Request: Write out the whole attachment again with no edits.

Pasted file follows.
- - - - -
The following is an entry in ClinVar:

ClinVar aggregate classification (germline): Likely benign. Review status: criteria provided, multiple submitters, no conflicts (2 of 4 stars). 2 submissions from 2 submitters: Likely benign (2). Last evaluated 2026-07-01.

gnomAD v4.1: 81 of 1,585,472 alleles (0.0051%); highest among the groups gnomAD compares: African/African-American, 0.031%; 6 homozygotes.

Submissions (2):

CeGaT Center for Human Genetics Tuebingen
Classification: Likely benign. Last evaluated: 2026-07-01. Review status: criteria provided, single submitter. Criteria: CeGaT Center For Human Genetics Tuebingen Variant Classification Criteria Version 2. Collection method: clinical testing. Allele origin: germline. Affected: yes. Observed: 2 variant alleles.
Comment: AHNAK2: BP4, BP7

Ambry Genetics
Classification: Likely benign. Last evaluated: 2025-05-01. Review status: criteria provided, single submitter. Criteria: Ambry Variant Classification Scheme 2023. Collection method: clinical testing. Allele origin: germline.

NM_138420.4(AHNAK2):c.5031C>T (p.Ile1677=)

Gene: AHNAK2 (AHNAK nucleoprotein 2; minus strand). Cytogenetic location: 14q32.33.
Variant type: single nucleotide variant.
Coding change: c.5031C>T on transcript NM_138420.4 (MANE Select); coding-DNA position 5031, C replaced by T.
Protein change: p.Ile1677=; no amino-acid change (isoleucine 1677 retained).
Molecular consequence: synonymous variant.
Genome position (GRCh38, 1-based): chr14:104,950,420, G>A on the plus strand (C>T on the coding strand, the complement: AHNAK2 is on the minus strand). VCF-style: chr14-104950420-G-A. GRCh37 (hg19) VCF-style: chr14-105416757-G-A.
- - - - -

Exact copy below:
The following is an entry in ClinVar:

ClinVar aggregate classification (germline): Likely benign. Review status: criteria provided, multiple submitters, no conflicts (2 of 4 stars). 2 submissions from 2 submitters: Likely benign (2). Last evaluated 2026-07-01.

gnomAD v4.1: 81 of 1,585,472 alleles (0.0051%); highest among the groups gnomAD compares: African/African-American, 0.031%; 6 homozygotes.

Submissions (2):

CeGaT Center for Human Genetics Tuebingen
Classification: Likely benign. Last evaluated: 2026-07-01. Review status: criteria provided, single submitter. Criteria: CeGaT Center For Human Genetics Tuebingen Variant Classification Criteria Version 2. Collection method: clinical testing. Allele origin: germline. Affected: yes. Observed: 2 variant alleles.
Comment: AHNAK2: BP4, BP7

Ambry Genetics
Classification: Likely benign. Last evaluated: 2025-05-01. Review status: criteria provided, single submitter. Criteria: Ambry Variant Classification Scheme 2023. Collection method: clinical testing. Allele origin: germline.

NM_138420.4(AHNAK2):c.5031C>T (p.Ile1677=)

Gene: AHNAK2 (AHNAK nucleoprotein 2; minus strand). Cytogenetic location: 14q32.33.
Variant type: single nucleotide variant.
Coding change: c.5031C>T on transcript NM_138420.4 (MANE Select); coding-DNA position 5031, C replaced by T.
Protein change: p.Ile1677=; no amino-acid change (isoleucine 1677 retained).
Molecular consequence: synonymous variant.
Genome position (GRCh38, 1-based): chr14:104,950,420, G>A on the plus strand (C>T on the coding strand, the complement: AHNAK2 is on the minus strand). VCF-style: chr14-104950420-G-A. GRCh37 (hg19) VCF-style: chr14-105416757-G-A.